A study comparing chicken with a soya- and wheat-based replica found that proteins in the plant-based substitute didn’t break down into usable peptides as successfully as those from meat.

Furthermore, these plant-derived peptides were not absorbed as easily by human cells, suggesting that plant proteins may be less ‘bioavailable’ to the human body.

Some experts believe that this could be especially problematic for older adults who require protein to combat frailty and muscle loss — and the bioavailability conundrum extends to micronutrients too.

These were the conclusions of a French study on over-50s (mostly over 65).

Researchers recommended that, depending on the age and sex of the individual, between 45% and 60% of protein in an older person’s diet should be animal derived.

This, they said, was advisable to avoid deficiencies in vitamins D, B12 and B6, omega-3, riboflavin, iron and zinc; because micronutrients, not just protein, are more easily absorbed from meat.

All this suggests that, even if the taste and packaging of a veggie burger makes it feel like we’ve replaced like with like, we probably haven’t.

Ultra-processed food

Yet modern meat alternatives have possibly done more for vegetarian choice than bean burgers or nut cutlets ever could.

Some of today’s veggie burgers are uncannily beef-like in texture, char like the real thing, ooze blood-like juice, and deliver a convincingly umami taste.

They are also usually lower in saturated fat and cholesterol; a feature that, for decades, has been used to signify a healthier product.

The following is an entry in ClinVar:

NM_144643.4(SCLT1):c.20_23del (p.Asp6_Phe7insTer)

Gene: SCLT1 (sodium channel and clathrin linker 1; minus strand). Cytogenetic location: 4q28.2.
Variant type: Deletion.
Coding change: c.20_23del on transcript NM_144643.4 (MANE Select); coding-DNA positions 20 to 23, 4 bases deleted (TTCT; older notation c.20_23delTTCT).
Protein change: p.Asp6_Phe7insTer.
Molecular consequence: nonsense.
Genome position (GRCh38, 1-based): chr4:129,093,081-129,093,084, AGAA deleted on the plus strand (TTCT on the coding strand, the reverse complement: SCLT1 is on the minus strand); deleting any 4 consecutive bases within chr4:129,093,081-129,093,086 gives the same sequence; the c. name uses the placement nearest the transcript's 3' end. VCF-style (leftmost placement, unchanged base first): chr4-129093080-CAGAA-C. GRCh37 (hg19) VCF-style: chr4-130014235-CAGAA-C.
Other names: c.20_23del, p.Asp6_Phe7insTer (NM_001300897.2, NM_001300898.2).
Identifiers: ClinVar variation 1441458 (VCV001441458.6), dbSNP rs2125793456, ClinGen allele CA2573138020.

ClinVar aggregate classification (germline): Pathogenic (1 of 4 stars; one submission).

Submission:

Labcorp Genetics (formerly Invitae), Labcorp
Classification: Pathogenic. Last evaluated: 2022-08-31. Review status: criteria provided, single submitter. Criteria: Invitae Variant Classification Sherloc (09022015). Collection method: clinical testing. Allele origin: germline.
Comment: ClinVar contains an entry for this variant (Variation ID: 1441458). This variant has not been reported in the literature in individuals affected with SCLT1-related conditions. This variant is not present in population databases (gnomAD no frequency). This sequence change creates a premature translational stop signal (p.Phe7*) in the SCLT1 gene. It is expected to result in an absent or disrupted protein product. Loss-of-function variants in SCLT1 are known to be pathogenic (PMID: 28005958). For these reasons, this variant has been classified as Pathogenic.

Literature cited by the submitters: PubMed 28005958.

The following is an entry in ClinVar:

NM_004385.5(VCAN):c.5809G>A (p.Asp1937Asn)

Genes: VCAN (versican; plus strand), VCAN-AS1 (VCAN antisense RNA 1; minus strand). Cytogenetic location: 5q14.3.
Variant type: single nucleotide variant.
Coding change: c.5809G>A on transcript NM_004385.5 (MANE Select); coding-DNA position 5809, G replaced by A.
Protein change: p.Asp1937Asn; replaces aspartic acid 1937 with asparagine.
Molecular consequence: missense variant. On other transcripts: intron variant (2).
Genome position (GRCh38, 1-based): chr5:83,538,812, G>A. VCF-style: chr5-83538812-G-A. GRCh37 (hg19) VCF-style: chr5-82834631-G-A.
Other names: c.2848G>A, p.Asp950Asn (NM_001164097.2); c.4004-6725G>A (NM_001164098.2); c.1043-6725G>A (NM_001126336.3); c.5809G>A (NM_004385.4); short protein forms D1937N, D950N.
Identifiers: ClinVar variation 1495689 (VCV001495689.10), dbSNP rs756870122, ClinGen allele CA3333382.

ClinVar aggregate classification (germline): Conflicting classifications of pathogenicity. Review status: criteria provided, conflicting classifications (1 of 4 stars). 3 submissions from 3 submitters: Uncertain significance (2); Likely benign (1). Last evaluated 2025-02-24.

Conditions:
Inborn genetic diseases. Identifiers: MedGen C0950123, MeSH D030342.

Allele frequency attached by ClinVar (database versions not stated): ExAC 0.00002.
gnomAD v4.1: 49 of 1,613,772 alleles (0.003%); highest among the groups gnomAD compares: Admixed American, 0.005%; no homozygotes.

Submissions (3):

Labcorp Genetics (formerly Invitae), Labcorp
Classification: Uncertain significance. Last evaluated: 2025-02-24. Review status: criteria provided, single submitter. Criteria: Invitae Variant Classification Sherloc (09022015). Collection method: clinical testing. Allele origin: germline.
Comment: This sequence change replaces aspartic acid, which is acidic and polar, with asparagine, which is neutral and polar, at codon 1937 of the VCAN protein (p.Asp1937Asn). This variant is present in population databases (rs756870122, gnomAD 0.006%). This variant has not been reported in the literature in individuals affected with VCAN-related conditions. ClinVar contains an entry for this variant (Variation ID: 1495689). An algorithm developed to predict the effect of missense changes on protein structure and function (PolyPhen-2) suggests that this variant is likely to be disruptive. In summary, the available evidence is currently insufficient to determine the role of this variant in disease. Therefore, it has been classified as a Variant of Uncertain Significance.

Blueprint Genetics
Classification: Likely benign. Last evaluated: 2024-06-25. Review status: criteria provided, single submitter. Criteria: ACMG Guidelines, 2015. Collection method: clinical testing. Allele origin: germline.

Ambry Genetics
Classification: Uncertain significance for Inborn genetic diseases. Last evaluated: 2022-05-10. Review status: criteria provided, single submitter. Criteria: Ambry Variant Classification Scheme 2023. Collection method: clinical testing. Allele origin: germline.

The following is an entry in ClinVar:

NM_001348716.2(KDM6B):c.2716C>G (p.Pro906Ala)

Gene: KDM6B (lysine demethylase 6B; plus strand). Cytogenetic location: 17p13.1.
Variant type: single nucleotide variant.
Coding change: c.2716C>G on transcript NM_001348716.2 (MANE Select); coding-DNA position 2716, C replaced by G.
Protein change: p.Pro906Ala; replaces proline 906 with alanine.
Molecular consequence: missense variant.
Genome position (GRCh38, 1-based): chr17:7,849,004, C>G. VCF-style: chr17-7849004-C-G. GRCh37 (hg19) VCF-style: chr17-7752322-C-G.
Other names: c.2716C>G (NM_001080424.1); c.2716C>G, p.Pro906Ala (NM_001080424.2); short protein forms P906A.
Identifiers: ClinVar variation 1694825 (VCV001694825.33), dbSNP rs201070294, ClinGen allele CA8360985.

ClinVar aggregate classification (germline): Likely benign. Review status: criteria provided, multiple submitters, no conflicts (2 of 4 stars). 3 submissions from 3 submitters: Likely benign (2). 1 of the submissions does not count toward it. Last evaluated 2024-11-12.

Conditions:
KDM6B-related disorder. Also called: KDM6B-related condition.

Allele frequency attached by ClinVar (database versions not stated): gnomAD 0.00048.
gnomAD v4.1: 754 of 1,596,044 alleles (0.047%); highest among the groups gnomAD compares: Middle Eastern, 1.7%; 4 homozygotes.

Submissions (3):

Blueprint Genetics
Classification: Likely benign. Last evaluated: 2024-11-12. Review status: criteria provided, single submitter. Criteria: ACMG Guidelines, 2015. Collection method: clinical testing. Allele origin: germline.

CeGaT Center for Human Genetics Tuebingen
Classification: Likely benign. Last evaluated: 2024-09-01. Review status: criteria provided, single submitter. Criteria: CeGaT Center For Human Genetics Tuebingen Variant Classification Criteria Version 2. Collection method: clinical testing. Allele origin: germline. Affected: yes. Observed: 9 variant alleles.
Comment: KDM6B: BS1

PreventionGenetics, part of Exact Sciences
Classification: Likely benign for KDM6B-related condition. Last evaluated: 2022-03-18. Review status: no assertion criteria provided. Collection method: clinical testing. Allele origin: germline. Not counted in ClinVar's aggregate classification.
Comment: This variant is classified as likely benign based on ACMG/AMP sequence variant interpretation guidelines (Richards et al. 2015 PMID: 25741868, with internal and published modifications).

For many of these products, however, their hefty ingredients lists place them in the category of ‘ultra-processed’ foods.

The term ‘ultra-processed’ was coined by nutrition researchers at the University of São Paulo, Brazil, who developed the NOVA food classification system.

This categorises foods into four groups based on how much industrial processing they have undergone.

Ultra-processed food, the fourth category, contains industrially processed ingredients that typically wouldn’t be added to homemade foods, such as protein isolates, stabilisers and emulsifiers.

Currently, many meat alternatives fall into this category, including products from industry leaders such as Quorn and Beyond Meat.

Quorn’s vegan fillets, for example, contain mycoprotein, potato protein, pea protein, firming agents, flavourings, wheat gluten, pea fibre, and stabilisers.

Beyond Meat's Beyond Burger contains pea protein, rapeseed oil, coconut oil, rice protein, flavouring, stabiliser (methyl cellulose), potato starch, apple extract, colour (beetroot red), maltodextrin, pomegranate extract, salt, potassium chloride, concentrated lemon juice, maize vinegar, carrot powder and emulsifier (sunflower lecithin).